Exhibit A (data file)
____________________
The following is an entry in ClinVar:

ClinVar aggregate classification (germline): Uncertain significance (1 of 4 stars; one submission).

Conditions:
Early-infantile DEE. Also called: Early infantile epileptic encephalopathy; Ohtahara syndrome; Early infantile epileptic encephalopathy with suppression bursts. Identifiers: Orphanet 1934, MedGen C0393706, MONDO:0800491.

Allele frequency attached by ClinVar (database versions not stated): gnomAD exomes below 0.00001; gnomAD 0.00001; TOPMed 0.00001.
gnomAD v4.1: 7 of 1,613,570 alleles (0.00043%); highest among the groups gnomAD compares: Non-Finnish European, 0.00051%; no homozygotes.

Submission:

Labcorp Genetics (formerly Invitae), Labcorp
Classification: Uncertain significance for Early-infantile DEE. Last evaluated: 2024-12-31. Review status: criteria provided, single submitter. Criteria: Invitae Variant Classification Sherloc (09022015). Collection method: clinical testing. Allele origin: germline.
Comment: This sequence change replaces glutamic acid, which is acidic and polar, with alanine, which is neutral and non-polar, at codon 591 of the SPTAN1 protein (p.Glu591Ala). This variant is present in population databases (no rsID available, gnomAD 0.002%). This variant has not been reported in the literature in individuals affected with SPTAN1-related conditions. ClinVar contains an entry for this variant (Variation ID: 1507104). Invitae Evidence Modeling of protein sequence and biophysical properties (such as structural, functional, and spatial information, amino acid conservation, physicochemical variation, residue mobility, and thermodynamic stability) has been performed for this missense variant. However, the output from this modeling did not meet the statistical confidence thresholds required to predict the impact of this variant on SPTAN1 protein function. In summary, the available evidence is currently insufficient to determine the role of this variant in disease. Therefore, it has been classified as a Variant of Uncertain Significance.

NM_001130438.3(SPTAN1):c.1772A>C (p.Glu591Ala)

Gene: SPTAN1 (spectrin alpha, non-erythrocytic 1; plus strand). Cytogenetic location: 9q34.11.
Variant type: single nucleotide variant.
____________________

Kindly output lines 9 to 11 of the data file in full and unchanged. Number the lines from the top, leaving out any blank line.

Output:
Classification: Uncertain significance for Early-infantile DEE. Last evaluated: 2024-12-31. Review status: criteria provided, single submitter. Criteria: Invitae Variant Classification Sherloc (09022015). Collection method: clinical testing. Allele origin: germline.
Comment: This sequence change replaces glutamic acid, which is acidic and polar, with alanine, which is neutral and non-polar, at codon 591 of the SPTAN1 protein (p.Glu591Ala). This variant is present in population databases (no rsID available, gnomAD 0.002%). This variant has not been reported in the literature in individuals affected with SPTAN1-related conditions. ClinVar contains an entry for this variant (Variation ID: 1507104). Invitae Evidence Modeling of protein sequence and biophysical properties (such as structural, functional, and spatial information, amino acid conservation, physicochemical variation, residue mobility, and thermodynamic stability) has been performed for this missense variant. However, the output from this modeling did not meet the statistical confidence thresholds required to predict the impact of this variant on SPTAN1 protein function. In summary, the available evidence is currently insufficient to determine the role of this variant in disease. Therefore, it has been classified as a Variant of Uncertain Significance.

NM_001130438.3(SPTAN1):c.1772A>C (p.Glu591Ala)